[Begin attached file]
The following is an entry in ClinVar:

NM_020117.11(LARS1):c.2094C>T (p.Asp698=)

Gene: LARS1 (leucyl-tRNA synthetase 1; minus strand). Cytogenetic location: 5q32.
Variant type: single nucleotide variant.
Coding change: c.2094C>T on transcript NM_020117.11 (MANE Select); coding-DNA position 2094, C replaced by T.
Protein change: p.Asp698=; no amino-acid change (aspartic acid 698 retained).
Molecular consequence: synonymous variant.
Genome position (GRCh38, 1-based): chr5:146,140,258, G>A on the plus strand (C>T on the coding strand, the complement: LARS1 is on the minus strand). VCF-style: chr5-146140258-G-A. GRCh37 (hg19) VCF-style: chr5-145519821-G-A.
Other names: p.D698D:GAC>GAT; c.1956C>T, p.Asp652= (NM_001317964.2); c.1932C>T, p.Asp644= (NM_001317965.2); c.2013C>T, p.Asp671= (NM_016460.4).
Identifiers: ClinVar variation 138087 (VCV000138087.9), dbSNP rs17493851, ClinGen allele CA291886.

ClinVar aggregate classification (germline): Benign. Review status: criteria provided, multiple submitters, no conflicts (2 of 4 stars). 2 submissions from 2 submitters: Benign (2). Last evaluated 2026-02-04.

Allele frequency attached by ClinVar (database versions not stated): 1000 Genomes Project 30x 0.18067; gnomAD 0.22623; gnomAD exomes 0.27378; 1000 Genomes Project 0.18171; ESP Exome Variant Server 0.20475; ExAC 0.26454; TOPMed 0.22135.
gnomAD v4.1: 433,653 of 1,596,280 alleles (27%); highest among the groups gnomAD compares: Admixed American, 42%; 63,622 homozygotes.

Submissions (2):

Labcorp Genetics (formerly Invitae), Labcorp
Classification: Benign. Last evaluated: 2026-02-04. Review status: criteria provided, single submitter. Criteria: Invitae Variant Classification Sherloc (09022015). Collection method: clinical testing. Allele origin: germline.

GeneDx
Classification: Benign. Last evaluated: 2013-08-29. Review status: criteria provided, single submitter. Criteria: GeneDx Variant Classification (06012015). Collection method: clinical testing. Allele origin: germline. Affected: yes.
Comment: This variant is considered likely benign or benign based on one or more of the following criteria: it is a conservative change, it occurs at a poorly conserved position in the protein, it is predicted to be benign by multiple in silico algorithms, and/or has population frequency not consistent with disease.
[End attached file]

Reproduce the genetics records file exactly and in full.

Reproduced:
The following is an entry in ClinVar:

NM_020117.11(LARS1):c.2094C>T (p.Asp698=)

Gene: LARS1 (leucyl-tRNA synthetase 1; minus strand). Cytogenetic location: 5q32.
Variant type: single nucleotide variant.
Coding change: c.2094C>T on transcript NM_020117.11 (MANE Select); coding-DNA position 2094, C replaced by T.
Protein change: p.Asp698=; no amino-acid change (aspartic acid 698 retained).
Molecular consequence: synonymous variant.
Genome position (GRCh38, 1-based): chr5:146,140,258, G>A on the plus strand (C>T on the coding strand, the complement: LARS1 is on the minus strand). VCF-style: chr5-146140258-G-A. GRCh37 (hg19) VCF-style: chr5-145519821-G-A.
Other names: p.D698D:GAC>GAT; c.1956C>T, p.Asp652= (NM_001317964.2); c.1932C>T, p.Asp644= (NM_001317965.2); c.2013C>T, p.Asp671= (NM_016460.4).
Identifiers: ClinVar variation 138087 (VCV000138087.9), dbSNP rs17493851, ClinGen allele CA291886.

ClinVar aggregate classification (germline): Benign. Review status: criteria provided, multiple submitters, no conflicts (2 of 4 stars). 2 submissions from 2 submitters: Benign (2). Last evaluated 2026-02-04.

Allele frequency attached by ClinVar (database versions not stated): 1000 Genomes Project 30x 0.18067; gnomAD 0.22623; gnomAD exomes 0.27378; 1000 Genomes Project 0.18171; ESP Exome Variant Server 0.20475; ExAC 0.26454; TOPMed 0.22135.
gnomAD v4.1: 433,653 of 1,596,280 alleles (27%); highest among the groups gnomAD compares: Admixed American, 42%; 63,622 homozygotes.

Submissions (2):

Labcorp Genetics (formerly Invitae), Labcorp
Classification: Benign. Last evaluated: 2026-02-04. Review status: criteria provided, single submitter. Criteria: Invitae Variant Classification Sherloc (09022015). Collection method: clinical testing. Allele origin: germline.

GeneDx
Classification: Benign. Last evaluated: 2013-08-29. Review status: criteria provided, single submitter. Criteria: GeneDx Variant Classification (06012015). Collection method: clinical testing. Allele origin: germline. Affected: yes.
Comment: This variant is considered likely benign or benign based on one or more of the following criteria: it is a conservative change, it occurs at a poorly conserved position in the protein, it is predicted to be benign by multiple in silico algorithms, and/or has population frequency not consistent with disease.